Enabling Operational Excellence
Enabling Operational Excellence
Enabling Operational Excellence
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Semantic Muddle in the Decision Model & Notation (DMN) Standard

Comment by DMN proponent: In common business use the term “decision” is often overloaded to mean “decision output”. So I “make a decision to do X” is the act, whereas I “use the decision as input to another decision” is referring to the decision output. I’m not sure there are any semantic issues with (i.e. possible problems caused by) this overloading? My response: Since DMN is a standard (and in particular claims to be a business standard), then it must stick with its own definition of terms in all cases. Otherwise, in what sense is it a standard (especially a business standard)? In defining “decision” DMN had two fundamental choices (from Merriam-Webster Unabridged dictionary): 1. a : the act of deciding; specifically : the act of settling or terminating (as a contest or controversy) by giving judgment 1. b : a determination arrived at after consideration : SETTLEMENT, CONCLUSION DMN explicitly chose the first meaning. I strongly prefer the second, but then I’m a big fan of all things declarative. So in BRS TableSpeak[1] an outcome by definition is a decision. Since DMN explicitly chose the first meaning, however, an outcome (conclusion) is by definition *not* a decision. A decision is an act, never the result of the act. Hey, I’m just reading what is written in the standard. If DMN somehow allows ‘overloading’ of the term “decision” — the central term in the standard — all bets are off. A term that you can use any way you want when it happens to suit you is a term that has not been standardized at all. The result is semantic muddle. Pretty big deal. Sorry! www.BRSolutions.com  

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Ronald G. Ross

Ronald G. Ross

Ron Ross, Principal and Co-Founder of Business Rules Solutions, LLC, is internationally acknowledged as the “father of business rules.” Recognizing early on the importance of independently managed business rules for business operations and architecture, he has pioneered innovative techniques and standards since the mid-1980s. He wrote the industry’s first book on business rules in 1994.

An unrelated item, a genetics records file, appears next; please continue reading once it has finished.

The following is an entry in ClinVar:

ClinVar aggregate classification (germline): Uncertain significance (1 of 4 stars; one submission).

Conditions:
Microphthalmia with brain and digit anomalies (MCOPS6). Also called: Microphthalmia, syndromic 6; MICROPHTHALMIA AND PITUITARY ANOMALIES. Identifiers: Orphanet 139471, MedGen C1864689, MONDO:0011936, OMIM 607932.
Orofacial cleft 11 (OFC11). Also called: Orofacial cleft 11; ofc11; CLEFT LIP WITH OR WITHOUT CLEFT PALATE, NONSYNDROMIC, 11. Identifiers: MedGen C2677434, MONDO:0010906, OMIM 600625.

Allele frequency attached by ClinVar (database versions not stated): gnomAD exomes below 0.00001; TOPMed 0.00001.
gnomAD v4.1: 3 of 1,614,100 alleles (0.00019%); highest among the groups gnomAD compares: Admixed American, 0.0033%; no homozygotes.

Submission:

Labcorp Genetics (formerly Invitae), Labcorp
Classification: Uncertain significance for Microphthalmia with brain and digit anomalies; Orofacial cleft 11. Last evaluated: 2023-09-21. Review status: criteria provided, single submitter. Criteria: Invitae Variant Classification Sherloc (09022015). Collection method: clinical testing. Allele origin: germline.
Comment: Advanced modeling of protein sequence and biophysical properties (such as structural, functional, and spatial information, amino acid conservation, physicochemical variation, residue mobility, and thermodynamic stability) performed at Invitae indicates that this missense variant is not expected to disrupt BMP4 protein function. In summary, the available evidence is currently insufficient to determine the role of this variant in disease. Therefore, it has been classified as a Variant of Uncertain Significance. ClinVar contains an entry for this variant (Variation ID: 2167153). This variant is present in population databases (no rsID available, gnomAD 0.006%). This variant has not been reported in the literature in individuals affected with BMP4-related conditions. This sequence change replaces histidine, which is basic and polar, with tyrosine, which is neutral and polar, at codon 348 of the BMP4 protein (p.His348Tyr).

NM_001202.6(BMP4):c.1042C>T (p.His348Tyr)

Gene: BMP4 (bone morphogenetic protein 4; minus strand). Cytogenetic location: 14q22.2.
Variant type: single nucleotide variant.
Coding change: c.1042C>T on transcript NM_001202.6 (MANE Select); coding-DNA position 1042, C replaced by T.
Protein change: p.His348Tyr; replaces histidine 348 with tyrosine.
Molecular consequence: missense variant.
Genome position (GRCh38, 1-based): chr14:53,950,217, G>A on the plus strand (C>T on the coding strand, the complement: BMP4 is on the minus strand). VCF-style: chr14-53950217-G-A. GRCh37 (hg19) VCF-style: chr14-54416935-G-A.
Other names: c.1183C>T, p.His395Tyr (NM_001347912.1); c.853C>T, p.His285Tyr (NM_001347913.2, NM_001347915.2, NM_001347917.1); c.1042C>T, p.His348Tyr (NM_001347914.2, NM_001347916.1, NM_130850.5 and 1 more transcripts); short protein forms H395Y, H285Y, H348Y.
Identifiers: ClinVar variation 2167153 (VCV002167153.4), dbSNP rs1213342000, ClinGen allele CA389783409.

Comments (4)

  • Gary Hallmark

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    Ron,
    I agree that the the word ‘act’ is problematic. DMN has no actions (no side-effects) and thus, in some sense, cannot ‘act’. A business process might use DMN via a decision service to make some determination and then act upon it. I think in DMN, we want ‘decision’ to capture
    1. the determination (outcome)
    2. the application of decision logic to required information (decision inputs) to arrive at the outcome. This is purely functional (declarative, if you prefer) with no side-effects.
    We should adjust the definition during the beta period.

    • Ronald G. Ross

      Ronald G. Ross

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      Gary, You said: “DMN has no actions (no side-effects) and thus, in some sense, cannot ‘act’.” Excellent insight! Decision models are something acted *on* (often by software — e.g., a rules engine).

      But let me make two observations:

      * You present two distinct concepts, not one, that need to be ‘captured’ (I think you mean designated or named). To avoid confusion (‘semantic muddle’) a different term should be used for each concept.

      * Use of the term “application” in your second concept presents exactly the same dilemma as for “decision” in the current DMN definition. Here are two definitions for “application” from Merriam Webster Unabridged Dictionary (MWUD). Note the appearance of “act” in the first.

      1 : the act of applying: a : the bringing to bear (as of one general statement upon another) by way of elucidation *the application of a theory to a case* b : employment as a means : specific use *the application of certain new techniques*

      4 : something applied or used in applying: as a (1) : the part of a discourse in which principles stated previously are applied to practical uses

      So does “application” mean the “act” or the thing “applied or used”?

      I strongly believe “acts” are completely outside declarative (side-effect-less) logic. So I believe your second concept actually should refer to what in TableSpeak is called “decision logic” (not “decision”).

      • Gary Hallmark

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        No, I don’t think ‘act of applying’ implies side-effects. I suggested ‘application’ only because it does not literally use the word ‘act’ which might connote side-effects to some.

        Here, ‘act of applying’ is pure function application. For example, in the decision 0<1 = true, the inputs are the numbers 0 and 1, the logic (a pure function) is '<', and the outcome is true. In DMN, a decision's outcome is determined completely by its inputs and its logic. So you could equally well say the decision is 0<1. But if you say only that the decision is true, you've lost valuable context about where this outcome came from.

        • Ronald G. Ross

          Ronald G. Ross

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          Gary, The question two questions remain:

          1. In a standards specification focused on (side-effect-less) decision logic (not its execution or evaluation by either people or machines), should a “decision” be an “act” or the “result” of an act?

          2. Why does the signifier “decision” seem to refer to two distinct concepts in DMN?

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